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tionna98 tionna98
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3 years ago
The 2D echocardiogram shows that J.M.'s left ventricular ejection fraction (EF) is 49.
 
  Explain what this test results mean with regard to J.M.'s heart function.

Question 2

This is J.M.'s first episode of significant HF. Before he leaves the clinic, you want to teach him about lifestyle modifications he can make and monitoring techniques he can use to prevent or minimize future problems.
 
  List five suggestions you might make and the rationale for each.

Question 3

Based on the new medication orders, which blood test or tests should be monitored carefully?
 
  Explain your answer.

Question 4

When you give J.M. his medications, he looks at the potassium tablet, wrinkles his nose, and tells you he hates those horse pills. He tells you a friend of his said he could eat bananas instead.
 
  He says he would rather eat a banana every day than take one of those pills. How will you respond ?
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anthberanthber
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3 years ago
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The answer to question 1  The ejection fraction refers to the amount of blood that is pumped out of the heart's ventricle with
each heartbeat and is measured as a percentage. EF is generally measured only in the left ventricle
(LV). An LV EF of 55 or higher is considered within normal range. J.M.'s EF is decreased and reflects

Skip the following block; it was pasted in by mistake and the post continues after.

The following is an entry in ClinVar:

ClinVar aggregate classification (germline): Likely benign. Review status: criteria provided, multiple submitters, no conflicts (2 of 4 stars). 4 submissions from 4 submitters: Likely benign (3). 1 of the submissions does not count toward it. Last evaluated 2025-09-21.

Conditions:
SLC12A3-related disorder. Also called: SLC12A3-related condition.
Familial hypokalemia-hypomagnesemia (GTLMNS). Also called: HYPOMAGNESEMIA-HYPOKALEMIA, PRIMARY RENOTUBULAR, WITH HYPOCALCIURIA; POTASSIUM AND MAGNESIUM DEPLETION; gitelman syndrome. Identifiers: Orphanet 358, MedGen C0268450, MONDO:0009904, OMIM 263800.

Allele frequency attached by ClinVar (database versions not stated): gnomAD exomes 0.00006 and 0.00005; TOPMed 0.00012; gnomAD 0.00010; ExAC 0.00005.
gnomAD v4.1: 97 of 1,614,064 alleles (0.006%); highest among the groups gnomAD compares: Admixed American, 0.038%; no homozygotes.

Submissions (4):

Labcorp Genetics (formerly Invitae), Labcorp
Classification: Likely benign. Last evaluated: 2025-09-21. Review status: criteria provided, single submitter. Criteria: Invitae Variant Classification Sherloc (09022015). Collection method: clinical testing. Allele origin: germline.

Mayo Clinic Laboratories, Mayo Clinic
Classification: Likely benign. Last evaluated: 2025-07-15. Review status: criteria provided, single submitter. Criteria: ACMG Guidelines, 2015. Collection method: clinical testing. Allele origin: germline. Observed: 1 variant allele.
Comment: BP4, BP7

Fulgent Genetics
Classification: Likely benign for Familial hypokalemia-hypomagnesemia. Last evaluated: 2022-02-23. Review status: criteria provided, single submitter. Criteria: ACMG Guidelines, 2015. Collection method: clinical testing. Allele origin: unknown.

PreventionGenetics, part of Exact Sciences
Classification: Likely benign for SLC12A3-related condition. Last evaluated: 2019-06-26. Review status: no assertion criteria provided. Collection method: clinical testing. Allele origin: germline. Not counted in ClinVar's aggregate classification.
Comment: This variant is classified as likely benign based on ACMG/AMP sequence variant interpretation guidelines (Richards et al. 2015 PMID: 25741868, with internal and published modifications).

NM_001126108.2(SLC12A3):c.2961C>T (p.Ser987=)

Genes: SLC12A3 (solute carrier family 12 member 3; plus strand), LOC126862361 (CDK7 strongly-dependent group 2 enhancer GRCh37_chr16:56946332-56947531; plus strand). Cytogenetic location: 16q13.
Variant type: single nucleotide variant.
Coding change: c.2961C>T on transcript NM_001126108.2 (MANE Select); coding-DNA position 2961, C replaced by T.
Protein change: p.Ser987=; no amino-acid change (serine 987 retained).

the weakening of his heart muscle as a result of the HF.

The answer to question 2   Gradually increase and pace your activities to decrease the work requirements and oxygen
demand of the heart.
 Minimize stress to reduce sympathetic nervous system response to increased workload of the
heart.
 Avoid hot or cold environments; both increase cardiac demand.
 Learn to take your pulse, and call your physician if your pulse is less than 50 beats/min, greater
than 100 beats/min, or very irregular. Very slow, very rapid, or irregular heart rates can
exacerbate HF.

The answer to question 3  Potassium levels need to be monitored, for several reasons. The diuretic causes potassium to be
excreted along with sodium and water, thus the potassium supplement is ordered. However, the ACE
inhibitor causes retention of potassium and can lead to hyperkalemia. Last, patients who are taking
digoxin need to have potassium levels monitored as well as periodic digoxin levels. If potassium
levels get low, the hypokalemia can make the patient more susceptible to digoxin toxicity. Digoxin
levels must be monitored carefully because digoxin toxicity can lead to serious complications.

The answer to question 4   Use empathy and humor. Tell him that sounds good, but to get as much potassium from a banana
as he would from the potassium tablet, he would have to eat a 4-foot long banana every day
 Tell him there are other ways the physician can order the potassium, such as in a liquid form or
a powder form that is dissolved in liquid. If J.M. would prefer, ask the physician for an order of a
different formulation.
This verified answer contains over 400 words.
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wrote...
3 years ago
Smiling Face with Glasses Feeling super confident now, TY
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A month ago
Thanks!
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